FUEL INTEGRITY - A QUESTION OF HYGIENE

In general, the fuel quality of New Zealand delivered fuel is of acceptable but varied standard. The regulations require that it meets given standards - and it does. However, that does not mean it is contaminant or water free.

For Diesel

Over 80% of all diesel and fuel system issues are caused by contaminants including water in the fuel. Contamination can affect a wide range of systems and can accelerate component wear and decrease service life. Even if no immediate failure occurs, contamination can dramatically decrease operating efficiency, and worn components in turn contribute to inefficient operation, higher operating temperatures, and poorer economy.

Modern diesel in New Zealand is following the standards set in Europe. Progression to ULSD (Ultra Low Sulphur Diesel) some with ever increasing biofuel percentages have created several challenges to industry in recent years. Bio-Fuel blends are increasingly hygroscopic based on blend % which enables them to absorb greater amounts of moisture. This in turn leads to higher levels of micro-biological activity which cause serious issues to fuel systems.

So why has this become a greater problem now?

Sulphur, which is being eliminated for emissions reasons, is a natural antibacterial agent and provided a degree of lubricity to the fuel.

Microbial spores can be easily introduced from the fuel source and from the air (condensation). Together with small amounts of water in the fuel, this becomes a breeding ground for Diesel Bug (in it’s many forms)

Fuel hygiene is ever more important, the containers you use, the filters you use and care you take tapping off free water, any treatment you do, all affect the condition of the fuel, and hence the performance of the engine, economy, injector pressure and operating temperature. These factors cumulate in the most important outcome of cost per hour to operate / productivity.

We are continually surprised at operators who have $100k equipment who do nothing, to protect their fuel supply. At a rate of mere cents/litre, they can have surety and the payback is far greater than the cost.

Say for example, an operator of a digger, uses 200L per day, at a commercial rate of around $0.03/L that would cost $6 in treatment!

The same as 1 ½ coffees!

So what will treatment protect him from:

  1. Remove water from the fuel (not getting into injectors)

  2. Dissolve sludge / eliminate diesel bug

  3. Prevent fuel system corrosion

  4. Extend component service life

  5. Diesel oxidation

What other benefits?

  1. Reduced operating temperature

  2. Improved economy

  3. Cleaner emissions (reduced particulate smoke)

  4. Better torque

In all cases, we support the best filtration possible, but further than that, cost of maintaining a treatment regime is negligible compared to the benefits gained.

A most common statement would be that they use / turn over so much fuel that there is no time for bug to grow.

That may be correct, but there could still be water or other contaminants in the fuel? Treatment will reduce that likelihood. The less water that gets to injectors the better to extend injector life and improve performance.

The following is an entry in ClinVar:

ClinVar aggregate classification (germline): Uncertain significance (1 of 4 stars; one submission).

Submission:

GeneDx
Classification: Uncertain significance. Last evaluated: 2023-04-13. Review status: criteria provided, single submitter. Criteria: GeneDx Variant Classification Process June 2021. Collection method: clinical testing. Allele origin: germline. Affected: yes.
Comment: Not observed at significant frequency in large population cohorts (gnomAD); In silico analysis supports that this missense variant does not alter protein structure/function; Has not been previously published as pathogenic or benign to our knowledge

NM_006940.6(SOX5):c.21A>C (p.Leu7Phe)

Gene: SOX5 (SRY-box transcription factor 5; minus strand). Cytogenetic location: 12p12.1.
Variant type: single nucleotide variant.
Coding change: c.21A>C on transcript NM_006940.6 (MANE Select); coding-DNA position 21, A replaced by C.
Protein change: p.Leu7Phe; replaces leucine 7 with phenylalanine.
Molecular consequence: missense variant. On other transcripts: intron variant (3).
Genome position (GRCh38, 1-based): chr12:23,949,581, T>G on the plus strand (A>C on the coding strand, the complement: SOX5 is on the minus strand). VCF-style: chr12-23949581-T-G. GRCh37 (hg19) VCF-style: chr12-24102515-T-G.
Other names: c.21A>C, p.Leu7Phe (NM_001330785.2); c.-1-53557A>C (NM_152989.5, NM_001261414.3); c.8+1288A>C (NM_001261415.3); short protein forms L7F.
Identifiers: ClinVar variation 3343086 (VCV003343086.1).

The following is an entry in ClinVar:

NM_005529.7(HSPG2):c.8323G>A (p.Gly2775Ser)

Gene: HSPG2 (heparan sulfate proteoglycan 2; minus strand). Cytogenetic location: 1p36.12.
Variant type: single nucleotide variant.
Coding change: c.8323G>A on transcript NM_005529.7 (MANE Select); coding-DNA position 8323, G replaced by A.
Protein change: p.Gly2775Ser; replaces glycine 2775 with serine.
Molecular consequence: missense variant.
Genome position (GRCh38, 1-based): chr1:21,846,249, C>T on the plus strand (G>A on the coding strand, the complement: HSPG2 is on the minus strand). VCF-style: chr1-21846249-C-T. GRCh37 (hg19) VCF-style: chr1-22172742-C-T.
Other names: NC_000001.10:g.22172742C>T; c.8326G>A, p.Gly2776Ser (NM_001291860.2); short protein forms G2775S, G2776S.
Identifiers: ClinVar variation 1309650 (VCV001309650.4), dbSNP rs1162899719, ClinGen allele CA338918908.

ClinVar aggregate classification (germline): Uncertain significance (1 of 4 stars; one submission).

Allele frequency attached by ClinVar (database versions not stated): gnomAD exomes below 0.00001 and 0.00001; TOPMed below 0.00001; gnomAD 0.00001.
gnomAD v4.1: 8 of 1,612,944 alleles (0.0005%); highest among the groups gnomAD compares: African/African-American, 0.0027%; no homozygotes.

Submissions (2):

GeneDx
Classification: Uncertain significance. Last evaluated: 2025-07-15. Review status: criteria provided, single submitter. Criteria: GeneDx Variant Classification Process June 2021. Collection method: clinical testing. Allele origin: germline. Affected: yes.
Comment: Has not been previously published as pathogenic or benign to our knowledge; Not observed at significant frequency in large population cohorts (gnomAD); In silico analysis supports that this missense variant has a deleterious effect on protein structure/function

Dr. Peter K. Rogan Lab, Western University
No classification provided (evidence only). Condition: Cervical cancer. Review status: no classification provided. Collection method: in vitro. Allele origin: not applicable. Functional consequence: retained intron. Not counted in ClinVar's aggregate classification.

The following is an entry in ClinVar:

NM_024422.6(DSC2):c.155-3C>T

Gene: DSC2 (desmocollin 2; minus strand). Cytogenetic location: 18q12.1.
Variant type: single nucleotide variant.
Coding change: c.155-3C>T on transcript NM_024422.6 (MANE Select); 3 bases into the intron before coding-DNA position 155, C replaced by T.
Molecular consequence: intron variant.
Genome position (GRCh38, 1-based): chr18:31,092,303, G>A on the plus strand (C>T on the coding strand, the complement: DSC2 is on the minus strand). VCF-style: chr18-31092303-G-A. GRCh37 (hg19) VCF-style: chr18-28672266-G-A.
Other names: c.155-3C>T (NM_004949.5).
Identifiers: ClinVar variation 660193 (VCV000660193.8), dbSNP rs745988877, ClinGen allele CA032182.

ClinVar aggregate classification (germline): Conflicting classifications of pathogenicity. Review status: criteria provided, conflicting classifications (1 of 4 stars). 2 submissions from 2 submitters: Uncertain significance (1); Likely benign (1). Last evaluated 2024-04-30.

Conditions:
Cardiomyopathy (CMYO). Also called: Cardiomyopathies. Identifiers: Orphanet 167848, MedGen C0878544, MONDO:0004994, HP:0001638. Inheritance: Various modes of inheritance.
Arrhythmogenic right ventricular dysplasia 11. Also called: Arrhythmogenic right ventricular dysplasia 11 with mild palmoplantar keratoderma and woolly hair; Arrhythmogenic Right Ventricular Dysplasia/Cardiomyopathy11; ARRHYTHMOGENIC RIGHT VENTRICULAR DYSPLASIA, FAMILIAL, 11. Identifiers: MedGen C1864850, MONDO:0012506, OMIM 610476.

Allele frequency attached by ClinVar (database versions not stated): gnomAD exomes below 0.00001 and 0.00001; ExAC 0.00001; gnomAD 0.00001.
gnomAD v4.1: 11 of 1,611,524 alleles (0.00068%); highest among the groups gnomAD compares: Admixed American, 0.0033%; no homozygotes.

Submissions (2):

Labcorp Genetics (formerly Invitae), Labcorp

Another statement could be that we never have any problems.

Also could be true and why should they still maintain a treatment? As insurance, and there are different paths you can take, such as improved filtration which we support.

However Common Rail diesels run at higher pressure and therefor have smaller tolerances for contamination

So what treatment are we talking about?

There are multiple treatments you can find from various retail and whole sale suppliers. They are NOT all the same, nor are they all as effective. And there is a wide variation in price. Do your homework.

Chemically there are two forms – Biocide and Non Biocide.

Biocide, like RoundUp will kill any bug that it comes in contact with, but what if there is sludge? They don’t penetrate sludge or necessarily dissolve the sludge. Plus don’t forget, that this is a product in your fuel and so it will get burnt in the combustion process, so will end up in your exhaust?? How toxic is that? Why are some countries in Europe moving towards banning biocides?

Second is Non Biocide. Non Biocide typically work, not on the bug, but on the environment the bug needs to live in. Bug requires diesel, oxygen and water to survive. Can’t do anything about the diesel and oxygen, so eliminate the water and over time you will eliminate the bug. Right? Were it so simple.

Typical Non Biocides are based on detergent function. In other words, they break the surface tension of the water which is then absorbed into the fuel and gets burnt away as steam.

We DISAGREE with this process. On non common rail engines, that might have been fine for the injectors at lower pressure, but with the finer tolerances and higher pressures of common rail, all water should be removed before it gets to the injectors. Coalescing filters do much of this, but proper treatment, with FuelRight, will ensure most water is removed. FuelRight causes water to agglomerate (molecular water particles get bigger) and makes it easier to get filtered away.

Fuel360 Diesel treatment tablets also work this way.

Most Non biocides have no function is dissolving sludge. Sludge itself is not the bug but a by product of the bug. If the sludge slowly starts to break up in your tank, it gets agitated gets drawn up into the fuel system. Hopefully it won’t block the filter, but more likely it will.

Diesel Storage tanks

Please see our next article on issues in relation to longer term storage of diesel.

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